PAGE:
Microsoft offers SkyDrive advice for Windows 8 app makers

Microsoft has been busy this week, offering a number of updates to its various Windows 8 developer blogs. This week, the Windows 8 app developer blog got not one but two updates to help app makers put in features in their projects.

One blog update gives some advice on how to add SkyDrive support with Microsoft's Dare Obasanjo offering some sample code and hints to enable Windows 8 apps to link to Microsoft's free personal cloud storage service. He states:

The SkyDrive Metro style app acts as a provider for the file picker, which means that any app that uses the file picker also has SkyDrive as a location to save or open files from as long as the SkyDrive Metro style app is installed. Similarly, the People app is a provider for the contact picker and can act as a source for apps that need to select one or more of the user’s contacts.

There are also ways for app makers to find and access a Windows 8 user’s Hotmail contacts so that the people on the contact list with the same app can be aware of each other.

In yet another blog post, Microsoft's Jesse Bishop talks about how app makers can combine the XAML for a user interface with DirectX-based graphics. The highly technical post states that DirectX will now be included in the primary Windows SDK for Windows 8. Bishop states:

Everything in Windows 8 is optimized for and built around DirectX, from the developer platforms to the OS to hardware design. This way, you can use DirectX to achieve the highest performance rendering in Windows 8. The major tradeoff is that pure DirectX solutions can be quite complex to create and maintain, and (unless you’re using a third-party wrapper) you must implement them in C++.

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10 Comments

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I was going to use SkyDrive on my Win8 install... But I don't want to have to associate my OS install with a Live account... So yeah, that's the end of that road for me.

Nimdock said,
I was going to use SkyDrive on my Win8 install... But I don't want to have to associate my OS install with a Live account... So yeah, that's the end of that road for me.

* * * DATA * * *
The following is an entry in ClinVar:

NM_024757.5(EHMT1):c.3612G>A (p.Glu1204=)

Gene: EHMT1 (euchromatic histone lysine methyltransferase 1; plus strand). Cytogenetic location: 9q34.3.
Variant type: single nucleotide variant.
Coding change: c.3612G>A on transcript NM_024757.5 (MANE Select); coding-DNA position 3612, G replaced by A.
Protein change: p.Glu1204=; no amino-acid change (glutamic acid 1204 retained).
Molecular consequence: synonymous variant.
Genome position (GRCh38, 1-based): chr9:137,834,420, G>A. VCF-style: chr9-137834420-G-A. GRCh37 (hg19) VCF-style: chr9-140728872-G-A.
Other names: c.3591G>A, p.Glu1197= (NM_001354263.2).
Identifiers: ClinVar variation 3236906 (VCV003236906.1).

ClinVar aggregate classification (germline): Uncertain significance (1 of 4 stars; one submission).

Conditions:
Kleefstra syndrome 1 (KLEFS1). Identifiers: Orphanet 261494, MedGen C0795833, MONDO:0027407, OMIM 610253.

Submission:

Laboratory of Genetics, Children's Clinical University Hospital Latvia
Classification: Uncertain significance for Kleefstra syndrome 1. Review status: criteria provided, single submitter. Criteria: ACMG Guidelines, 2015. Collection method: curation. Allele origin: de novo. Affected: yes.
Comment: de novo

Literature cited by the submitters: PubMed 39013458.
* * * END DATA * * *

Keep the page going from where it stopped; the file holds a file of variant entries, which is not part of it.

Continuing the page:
Why? Cuz sync'ing your apps/settings is such a bad idea? People sync their bookmarks, mobile apps and ebooks, and even entire folders of content. But somehow that's a bad thing... just because it's Microsoft Windows? There's really nothing WRONG about it.

It's just a convenience everybody has wanted for the past 20 years but today's youth hate against Microsoft for no legitimate reason.

Nas said,

Why? Cuz sync'ing your apps/settings is such a bad idea? People sync their bookmarks, mobile apps and ebooks, and even entire folders of content. But somehow that's a bad thing... just because it's Microsoft Windows? There's really nothing WRONG about it.

It's just a convenience everybody has wanted for the past 20 years but today's youth hate against Microsoft for no legitimate reason.


No, no, you got me wrong.

I am paranoid in general (it's not because it is Microsoft. I actually trust Microsoft more than Google and Apple, both of which I do not trust at all). I don't sync anything unless it is my own server with my own software. Even having to associate my Windows Phone to a live account took some real will power, hehehe.

Nimdock said,

No, no, you got me wrong.

I am paranoid in general (it's not because it is Microsoft. I actually trust Microsoft more than Google and Apple, both of which I do not trust at all). I don't sync anything unless it is my own server with my own software. Even having to associate my Windows Phone to a live account took some real will power, hehehe.

What are you paranoid about? (genuine interest)

Okay.. so there's nothing worthwhile in those blog posts. I mean, nothing. The Live Connect SDK already has all of that info, so there's nothing new. The only SkyDrive stuff mentioned is a link to the Github. Yawn.

Hmm, "C++ only" seems to hint that they won't be bringing XNA to the table anytime soon. Either way, it opens up possibilities for some of the other tools out there.

Salutary7 said,
Hmm, "C++ only" seems to hint that they won't be bringing XNA to the table anytime soon. Either way, it opens up possibilities for some of the other tools out there.

Wouldn't XNA be considered a third-party wrapper?

Lamp Post said,

Wouldn't XNA be considered a third-party wrapper?

It's basically a wrapper, although it's not a 1-to-1 correspondence. However, it's definitely not third party, since Microsoft supplies it. A new metro-compatible version would be nice, especially for linking win8 and xbox360 markets, but something like that may also be more appropriate for the release of the 720. Also, strategically, it would be a move that Sony and Nintendo can't directly counter with their new consoles.